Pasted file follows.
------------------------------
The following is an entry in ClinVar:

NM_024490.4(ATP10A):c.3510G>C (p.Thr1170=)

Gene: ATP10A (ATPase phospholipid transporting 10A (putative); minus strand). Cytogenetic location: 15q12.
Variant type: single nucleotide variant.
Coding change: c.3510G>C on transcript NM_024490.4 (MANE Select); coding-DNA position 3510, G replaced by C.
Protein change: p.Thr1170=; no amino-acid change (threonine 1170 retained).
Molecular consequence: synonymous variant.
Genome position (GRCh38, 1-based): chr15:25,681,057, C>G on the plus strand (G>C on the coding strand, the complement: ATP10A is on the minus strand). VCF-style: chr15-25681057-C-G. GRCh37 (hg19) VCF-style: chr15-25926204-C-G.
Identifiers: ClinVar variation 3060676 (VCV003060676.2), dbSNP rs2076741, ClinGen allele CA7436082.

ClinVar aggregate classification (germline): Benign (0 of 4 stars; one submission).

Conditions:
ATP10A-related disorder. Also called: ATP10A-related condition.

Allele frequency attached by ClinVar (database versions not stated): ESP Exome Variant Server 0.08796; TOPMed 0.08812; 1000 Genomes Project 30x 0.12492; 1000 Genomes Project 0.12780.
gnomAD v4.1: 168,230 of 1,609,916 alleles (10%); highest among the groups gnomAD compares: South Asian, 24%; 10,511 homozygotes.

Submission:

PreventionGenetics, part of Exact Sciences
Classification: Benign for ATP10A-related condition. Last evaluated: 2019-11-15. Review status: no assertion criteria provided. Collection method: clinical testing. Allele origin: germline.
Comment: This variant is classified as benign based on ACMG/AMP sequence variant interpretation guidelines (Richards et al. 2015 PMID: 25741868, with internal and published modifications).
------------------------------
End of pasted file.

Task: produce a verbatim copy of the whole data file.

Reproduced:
The following is an entry in ClinVar:

NM_024490.4(ATP10A):c.3510G>C (p.Thr1170=)

Gene: ATP10A (ATPase phospholipid transporting 10A (putative); minus strand). Cytogenetic location: 15q12.
Variant type: single nucleotide variant.
Coding change: c.3510G>C on transcript NM_024490.4 (MANE Select); coding-DNA position 3510, G replaced by C.
Protein change: p.Thr1170=; no amino-acid change (threonine 1170 retained).
Molecular consequence: synonymous variant.
Genome position (GRCh38, 1-based): chr15:25,681,057, C>G on the plus strand (G>C on the coding strand, the complement: ATP10A is on the minus strand). VCF-style: chr15-25681057-C-G. GRCh37 (hg19) VCF-style: chr15-25926204-C-G.
Identifiers: ClinVar variation 3060676 (VCV003060676.2), dbSNP rs2076741, ClinGen allele CA7436082.

ClinVar aggregate classification (germline): Benign (0 of 4 stars; one submission).

Conditions:
ATP10A-related disorder. Also called: ATP10A-related condition.

Allele frequency attached by ClinVar (database versions not stated): ESP Exome Variant Server 0.08796; TOPMed 0.08812; 1000 Genomes Project 30x 0.12492; 1000 Genomes Project 0.12780.
gnomAD v4.1: 168,230 of 1,609,916 alleles (10%); highest among the groups gnomAD compares: South Asian, 24%; 10,511 homozygotes.

Submission:

PreventionGenetics, part of Exact Sciences
Classification: Benign for ATP10A-related condition. Last evaluated: 2019-11-15. Review status: no assertion criteria provided. Collection method: clinical testing. Allele origin: germline.
Comment: This variant is classified as benign based on ACMG/AMP sequence variant interpretation guidelines (Richards et al. 2015 PMID: 25741868, with internal and published modifications).